Teaching “The Wire”: Crime, Evidence, And Kids, Andrea L. Dennis Aug 2014

Teaching “The Wire”: Crime, Evidence, And Kids, Andrea L. Dennis

Scholarly Works

I have a confession: I have only watched Season 1 of The Wire, and it has been many years since I did that. Thus, both my knowledge and pedagogical use of the show are limited. What explanation can I offer for my failings? I am a Maryland native with family who resides in Baltimore City, or Charm City as it is affectionately called. I worked for several years as an assistant federal public defender in Baltimore City. Over time, I have seen the city evolve, and I have seen it chew up and spit out many good people and some ...


Teaching The Art Of Defending A White Collar Criminal Case, Katrice Bridges Copeland Jan 2014

Teaching The Art Of Defending A White Collar Criminal Case, Katrice Bridges Copeland

Journal Articles

This Article discusses the author's experience with effectively teaching a white collar crime course.


The Excitement Of Interdictory Ideas: A Response To Professor Anders Walker, Marc O. Degirolami Jan 2010

The Excitement Of Interdictory Ideas: A Response To Professor Anders Walker, Marc O. Degirolami

Faculty Publications

The very first time that I taught criminal law, I would occasionally tell my six-year-old son, Thomas, about selected cases and situations that I had come across. Thomas enjoyed these discussions—more than I would have guessed: he was captivated by the horror of Dudley & Stephens, he was uncomfortably intrigued by shaming punishments, he was appropriately outraged at all manner of outcomes that seemed to him too harsh or too lenient. But most of all, he wanted to test his own burgeoning intuitions about right and wrong, good and evil, the permitted and the forbidden, against my "criminal law stories." He was, in a word, excited by criminal law.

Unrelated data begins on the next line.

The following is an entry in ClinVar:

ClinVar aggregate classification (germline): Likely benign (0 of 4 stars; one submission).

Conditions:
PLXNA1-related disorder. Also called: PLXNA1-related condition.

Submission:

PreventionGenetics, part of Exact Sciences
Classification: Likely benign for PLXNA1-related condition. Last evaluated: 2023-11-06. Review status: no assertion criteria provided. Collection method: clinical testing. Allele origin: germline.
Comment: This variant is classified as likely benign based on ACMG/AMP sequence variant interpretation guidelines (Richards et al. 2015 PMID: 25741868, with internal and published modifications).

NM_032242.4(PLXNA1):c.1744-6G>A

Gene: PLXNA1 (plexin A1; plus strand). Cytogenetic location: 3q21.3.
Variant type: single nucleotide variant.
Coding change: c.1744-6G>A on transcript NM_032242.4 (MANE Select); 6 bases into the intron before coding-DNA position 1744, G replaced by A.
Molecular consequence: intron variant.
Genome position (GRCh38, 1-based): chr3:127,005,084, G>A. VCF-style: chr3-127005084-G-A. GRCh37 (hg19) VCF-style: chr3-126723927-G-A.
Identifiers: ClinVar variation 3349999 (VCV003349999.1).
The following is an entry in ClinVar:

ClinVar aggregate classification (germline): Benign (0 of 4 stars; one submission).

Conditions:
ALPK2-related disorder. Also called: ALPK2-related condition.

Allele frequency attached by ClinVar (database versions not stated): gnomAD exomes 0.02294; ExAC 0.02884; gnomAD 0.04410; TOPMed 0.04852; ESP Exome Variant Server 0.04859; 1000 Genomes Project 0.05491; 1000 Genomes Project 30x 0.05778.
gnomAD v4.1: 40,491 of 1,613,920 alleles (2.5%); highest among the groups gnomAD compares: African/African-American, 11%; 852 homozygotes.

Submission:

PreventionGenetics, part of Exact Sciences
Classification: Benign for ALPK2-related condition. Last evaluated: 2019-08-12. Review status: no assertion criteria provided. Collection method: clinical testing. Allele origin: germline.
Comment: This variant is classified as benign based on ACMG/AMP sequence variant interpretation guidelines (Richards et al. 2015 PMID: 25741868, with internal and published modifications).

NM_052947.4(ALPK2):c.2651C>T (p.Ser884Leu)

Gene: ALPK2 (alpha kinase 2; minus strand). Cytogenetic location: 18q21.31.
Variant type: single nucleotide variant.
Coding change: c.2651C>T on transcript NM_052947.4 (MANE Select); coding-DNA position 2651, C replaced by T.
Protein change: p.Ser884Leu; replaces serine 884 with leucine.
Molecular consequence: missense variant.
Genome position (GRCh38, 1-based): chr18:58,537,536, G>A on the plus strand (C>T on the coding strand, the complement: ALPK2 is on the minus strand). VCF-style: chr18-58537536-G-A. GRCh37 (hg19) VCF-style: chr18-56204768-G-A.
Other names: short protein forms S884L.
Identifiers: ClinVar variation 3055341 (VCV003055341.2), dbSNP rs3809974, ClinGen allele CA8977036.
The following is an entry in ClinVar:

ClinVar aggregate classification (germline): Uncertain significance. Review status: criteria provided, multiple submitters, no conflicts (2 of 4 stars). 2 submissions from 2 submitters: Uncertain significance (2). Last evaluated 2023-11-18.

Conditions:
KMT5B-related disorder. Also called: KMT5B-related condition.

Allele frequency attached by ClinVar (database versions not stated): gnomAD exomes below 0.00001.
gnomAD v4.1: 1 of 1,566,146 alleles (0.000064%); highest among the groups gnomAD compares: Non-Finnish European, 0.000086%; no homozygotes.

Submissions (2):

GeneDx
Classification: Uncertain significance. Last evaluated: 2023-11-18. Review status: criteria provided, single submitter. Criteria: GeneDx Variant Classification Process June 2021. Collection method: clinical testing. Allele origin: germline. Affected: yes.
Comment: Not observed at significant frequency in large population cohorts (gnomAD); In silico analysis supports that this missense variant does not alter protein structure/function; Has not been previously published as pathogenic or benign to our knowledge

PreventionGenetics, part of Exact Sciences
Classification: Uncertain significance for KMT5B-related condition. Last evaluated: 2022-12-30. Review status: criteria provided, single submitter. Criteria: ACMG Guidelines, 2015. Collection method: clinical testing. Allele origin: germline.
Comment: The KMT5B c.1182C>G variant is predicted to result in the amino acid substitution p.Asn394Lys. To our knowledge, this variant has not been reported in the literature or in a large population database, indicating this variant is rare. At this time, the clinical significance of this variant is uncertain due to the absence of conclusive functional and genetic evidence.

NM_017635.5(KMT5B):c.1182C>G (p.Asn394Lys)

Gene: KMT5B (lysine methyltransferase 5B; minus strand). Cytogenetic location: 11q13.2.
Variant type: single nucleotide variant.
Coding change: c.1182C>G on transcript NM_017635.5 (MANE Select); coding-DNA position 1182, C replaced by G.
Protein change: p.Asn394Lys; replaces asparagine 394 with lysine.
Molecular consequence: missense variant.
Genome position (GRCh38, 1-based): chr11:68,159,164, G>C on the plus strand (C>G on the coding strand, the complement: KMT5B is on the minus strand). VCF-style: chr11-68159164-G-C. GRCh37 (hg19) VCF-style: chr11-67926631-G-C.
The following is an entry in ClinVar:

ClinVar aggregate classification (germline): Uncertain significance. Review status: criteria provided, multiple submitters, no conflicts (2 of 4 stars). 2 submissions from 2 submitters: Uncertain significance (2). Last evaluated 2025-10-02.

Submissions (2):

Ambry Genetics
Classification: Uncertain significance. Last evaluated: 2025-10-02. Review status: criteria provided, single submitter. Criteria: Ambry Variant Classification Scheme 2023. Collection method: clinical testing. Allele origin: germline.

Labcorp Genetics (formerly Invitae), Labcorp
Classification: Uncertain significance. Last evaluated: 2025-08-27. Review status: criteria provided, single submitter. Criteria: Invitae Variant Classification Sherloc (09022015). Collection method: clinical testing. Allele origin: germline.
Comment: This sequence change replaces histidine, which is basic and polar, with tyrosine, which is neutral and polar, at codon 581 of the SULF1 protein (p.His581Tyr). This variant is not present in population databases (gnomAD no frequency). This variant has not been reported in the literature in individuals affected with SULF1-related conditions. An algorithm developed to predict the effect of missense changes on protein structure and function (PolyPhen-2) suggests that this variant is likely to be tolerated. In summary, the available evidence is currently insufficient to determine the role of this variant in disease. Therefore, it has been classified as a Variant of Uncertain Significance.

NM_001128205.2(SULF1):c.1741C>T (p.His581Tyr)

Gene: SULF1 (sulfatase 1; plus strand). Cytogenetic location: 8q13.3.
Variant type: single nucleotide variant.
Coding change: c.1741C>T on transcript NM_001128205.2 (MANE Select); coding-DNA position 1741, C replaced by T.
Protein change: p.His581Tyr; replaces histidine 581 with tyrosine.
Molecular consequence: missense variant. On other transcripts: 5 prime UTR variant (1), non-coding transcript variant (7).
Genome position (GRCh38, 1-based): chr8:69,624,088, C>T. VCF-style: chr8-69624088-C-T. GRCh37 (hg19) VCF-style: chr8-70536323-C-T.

Criminal law provokes. It stimulates and incites. Criminal law often is taught in the second semester of the first year, so it labors under something of a disadvantage. It begins just after students have been faced with the realities of their first semester grades. One might therefore expect some disenchanted reticence—a bit of yawning 'plus-ca-change-isme'—but that has not been my experience. More than any other course, criminal law challenges students to confront the deep places of their own moral and political architecture, erected in fragments over a lifetime, with realities that are, often enough, unknown and frightening to them. At its best, criminal law induces alienation in students, shocks the safety, piety, and certitude of their worlds. It does this, at times, by confronting students with their own fears about their fellow human beings and demanding that they reflect on those fears with care-not with the express aim that they should be solved or overcome, but in order that they may be better understood.